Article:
Example: Universal Lagrange Coefficients

An Earth satellite moves in an inertial frame with the origin at the earth’s center. Relative to that frame, the initial position and velocity of the satellite are measured as:

(270)\[\begin{split}\begin{aligned}\vector{r}_0 &= 7000.0\uvec{\imath} - 12124\uvec{\jmath}\\\vector{v}_0 &= 2.6679\uvec{\imath} + 4.6210\uvec{\jmath}\end{aligned}\end{split}\]

Compute \(\vector{r}\) and \(\vector{v}\) 60 minutes later.

Solution

In this problem, our objective is to calculate \(\chi\) so that we can calculate the universal Lagrange coefficients and determine the vectors at the later time. We will find \(\chi\) by solving the universal Kepler’s equation, Eq. (247), repeated here for reference:

\[f(\chi) = 0 = \frac{r_0 v_{r,0}}{\sqrt{\mu}}\chi^2 C\left(\alpha\chi^2\right) + \left(1 - \alpha r_0\right) \chi^3 S\left(\alpha\chi^2\right) + r_0 \chi - \sqrt{\mu}\left(t - t_0\right)\]

First, we need to find the magnitude of the initial position, and the magnitude of the initial radial velocity. The former is found from:

(271)\[r = \sqrt{\vector{r}\cdot\vector{r}}\]

and the latter by projecting the velocity vector onto a unit vector pointing in the direction of \(\vector{r}\):

(272)\[v_{r,0} = \vector{v}\cdot\uvec{u}_r = \vector{v}\cdot\frac{\vector{r}}{r}\]
import numpy as np
from scipy.optimize import newton

mu = 3.986004418E5  # km**3/s**2

vec_r_0 = np.array((7000, -12124))  # km
vec_v_0 = np.array((2.6679, 4.6210))  # km/s

r_0 = np.sqrt(vec_r_0.dot(vec_r_0))
v_r0 = vec_v_0.dot(vec_r_0) / r_0
print(round(r_0, 3), round(v_r0, 3))
13999.692 -2.668

Then, we need to find \(\alpha\), which we can find from the energy equation:

(273)\[\alpha = \frac{1}{a} = \frac{2}{r_0} - \frac{v_0^2}{\mu}\]

where

(274)\[v_0^2 = \vector{v}_0 \cdot\vector{v}_0\]
alpha = 2 / r_0 - vec_v_0.dot(vec_v_0) / mu
print(alpha)
7.143203731574636e-05

Since \(\alpha\) is positive, this must be an elliptical orbit.

Now we have enough information to solve the universal Kepler equation.

def stumpff_0(z):
    """Solve the Stumpff function C(z) = c0(z). The input z should be
    a scalar value.
    """
    if z > 0:
        return (1 - np.cos(np.sqrt(z))) / z
    elif z < 0:
        return (np.cosh(np.sqrt(-z)) - 1) / (-z)
    else:
        return 1/2

def stumpff_1(z):
    """Solve the Stumpff function S(z) = c1(z). The input z should be
    a scalar value.
    """
    if z > 0:
        return (np.sqrt(z) - np.sin(np.sqrt(z))) / np.sqrt(z)**3
    elif z < 0:
        return (np.sinh(np.sqrt(-z)) - np.sqrt(-z)) / np.sqrt(-z)**3
    else:
        return 1/6

def universal_kepler(chi, r_0, v_r0, alpha, delta_t, mu):
    """Solve the universal Kepler equation in terms of the universal anomaly chi.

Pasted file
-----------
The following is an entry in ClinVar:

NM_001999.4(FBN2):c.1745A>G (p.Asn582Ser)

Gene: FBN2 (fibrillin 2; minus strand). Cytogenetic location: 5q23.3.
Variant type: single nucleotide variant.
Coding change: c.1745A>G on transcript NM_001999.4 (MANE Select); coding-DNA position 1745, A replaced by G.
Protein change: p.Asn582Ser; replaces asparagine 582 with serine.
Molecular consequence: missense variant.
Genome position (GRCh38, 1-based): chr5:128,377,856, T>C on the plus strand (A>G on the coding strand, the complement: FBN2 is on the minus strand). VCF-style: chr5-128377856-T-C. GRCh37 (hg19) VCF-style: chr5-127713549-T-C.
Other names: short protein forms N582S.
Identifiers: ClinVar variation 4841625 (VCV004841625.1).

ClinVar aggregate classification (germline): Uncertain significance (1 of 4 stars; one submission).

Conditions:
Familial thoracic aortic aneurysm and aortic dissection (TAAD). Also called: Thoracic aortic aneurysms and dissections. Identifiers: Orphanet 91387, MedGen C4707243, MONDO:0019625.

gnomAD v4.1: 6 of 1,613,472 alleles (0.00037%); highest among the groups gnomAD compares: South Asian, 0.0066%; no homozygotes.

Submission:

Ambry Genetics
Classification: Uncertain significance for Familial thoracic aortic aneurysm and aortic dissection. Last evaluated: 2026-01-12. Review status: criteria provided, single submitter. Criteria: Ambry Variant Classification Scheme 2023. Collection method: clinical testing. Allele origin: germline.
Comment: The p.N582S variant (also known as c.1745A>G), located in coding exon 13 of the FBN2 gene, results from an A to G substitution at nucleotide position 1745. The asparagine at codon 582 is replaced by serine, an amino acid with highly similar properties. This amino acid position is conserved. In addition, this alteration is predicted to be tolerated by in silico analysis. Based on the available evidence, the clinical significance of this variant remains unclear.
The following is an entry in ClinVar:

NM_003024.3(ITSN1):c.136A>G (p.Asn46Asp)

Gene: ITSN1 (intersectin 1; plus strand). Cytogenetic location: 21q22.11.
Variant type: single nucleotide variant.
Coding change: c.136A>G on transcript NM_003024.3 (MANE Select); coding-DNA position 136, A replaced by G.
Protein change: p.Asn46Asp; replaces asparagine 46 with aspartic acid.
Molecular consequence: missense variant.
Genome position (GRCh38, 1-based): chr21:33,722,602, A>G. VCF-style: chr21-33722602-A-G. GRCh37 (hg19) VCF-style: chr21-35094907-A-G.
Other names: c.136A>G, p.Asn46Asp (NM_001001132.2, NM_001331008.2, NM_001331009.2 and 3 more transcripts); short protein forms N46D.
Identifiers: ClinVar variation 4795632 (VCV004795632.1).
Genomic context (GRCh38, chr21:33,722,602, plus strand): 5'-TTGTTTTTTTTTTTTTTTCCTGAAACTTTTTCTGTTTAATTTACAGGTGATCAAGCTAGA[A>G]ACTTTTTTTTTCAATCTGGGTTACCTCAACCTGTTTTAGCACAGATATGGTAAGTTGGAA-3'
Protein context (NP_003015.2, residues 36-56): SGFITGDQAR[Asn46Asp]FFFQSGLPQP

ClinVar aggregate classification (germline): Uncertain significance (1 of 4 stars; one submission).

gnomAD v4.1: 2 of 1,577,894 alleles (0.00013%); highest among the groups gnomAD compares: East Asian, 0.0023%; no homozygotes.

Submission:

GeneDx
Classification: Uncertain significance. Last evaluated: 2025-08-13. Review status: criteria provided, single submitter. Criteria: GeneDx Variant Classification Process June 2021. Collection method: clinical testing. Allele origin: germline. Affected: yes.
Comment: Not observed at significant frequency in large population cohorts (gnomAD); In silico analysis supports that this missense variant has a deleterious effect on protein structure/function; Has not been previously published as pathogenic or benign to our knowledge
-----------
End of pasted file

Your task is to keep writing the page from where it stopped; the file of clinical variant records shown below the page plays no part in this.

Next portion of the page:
This function is intended to be used with an iterative solution algorithm,
    such as Newton's algorithm.
    """
    z = alpha * chi**2
    first_term = r_0 * v_r0 / np.sqrt(mu) * chi**2 * stumpff_0(z)
    second_term = (1 - alpha * r_0) * chi**3 * stumpff_1(z)
    third_term = r_0 * chi
    fourth_term = np.sqrt(mu) * delta_t
    return first_term + second_term + third_term - fourth_term

def d_universal_d_chi(chi, r_0, v_r0, alpha, delta_t, mu):
    """The derivative of the universal Kepler equation in terms of the universal anomaly."""
    z = alpha * chi**2
    first_term = r_0 * v_r0 / np.sqrt(mu) * chi * (1 - z * stumpff_1(z))
    second_term = (1 - alpha * r_0) * chi**2 * stumpff_0(z)
    third_term = r_0
    return first_term + second_term + third_term


delta_t = 1 * 3600
chi_0 = np.sqrt(mu) * np.abs(alpha) * delta_t
chi = newton(
    func=universal_kepler,
    fprime=d_universal_d_chi,
    x0=chi_0,
    args=(r_0, v_r0, alpha, delta_t, mu),
)
print(round(chi, 3))
253.535

Now we can solve the equations to find the Lagrange coefficients, and then the position and velocity at the later time.

z = alpha * chi**2
f = 1 - chi**2 / r_0 * stumpff_0(z)
g = delta_t - chi**3 / np.sqrt(mu) * stumpff_1(z)

vec_r = f * vec_r_0 + g * vec_v_0
r = np.sqrt(vec_r.dot(vec_r))
print(f"vec_r = {vec_r[0]:.3F}i + {vec_r[1]:.3F}j (km)")
print(round(r, 3), "km")
vec_r = -3297.797i + 7413.380j (km)
8113.795 km
fdot = chi * np.sqrt(mu) / (r * r_0) * (z * stumpff_1(z) - 1)
gdot = 1 - chi**2 / r * stumpff_0(z)

vec_v = fdot * vec_r_0 + gdot * vec_v_0
v = np.sqrt(vec_v.dot(vec_v))
print(f"vec_v = {vec_v[0]:.3F}i + {vec_v[1]:.3F}j (km/s)")
print(round(v, 3), "km/s")
vec_v = -8.298i + -0.964j (km/s)
8.353 km/s

We can also compute the distance to perigee. First, we calculate the orbital angular momentum via:

(275)\[h = \left.v_{\perp}\right)_0 r_0\]

where

(276)\[\left.v_{\perp}\right)_0 = \sqrt{v_0^2 - v_{r,0}^2}\]

Then, since this is an elliptical orbit and we know the semimajor axis, we can find the eccentricity via:

(277)\[a = \frac{h^2}{\mu} \frac{1}{1 - e^2}\]

Finally, the distance to perigee is found from:

(278)\[r_p = a\left(1 - e\right)\]

Alternatively, we can find the eccentricity from the energy equation:

(279)\[\varepsilon = \frac{1}{2}\frac{\mu^2}{h^2}\left(1 - e^2\right)\]

where \(\varepsilon\) can be determined from the initial velocity and position vectors.

v_perp0 = np.sqrt(vec_v_0.dot(vec_v_0) - v_r0**2)
h = v_perp0 * r_0
a = 1 / alpha
e = np.sqrt(1 - h**2 / (a * mu))
r_p = a * (1 - e)
print(r_p)
6999.744311448168

Fortunately, since the radius of the earth is 6378 km, this satellite will not impact the earth and will have an altitude at closest approach of ~622 km.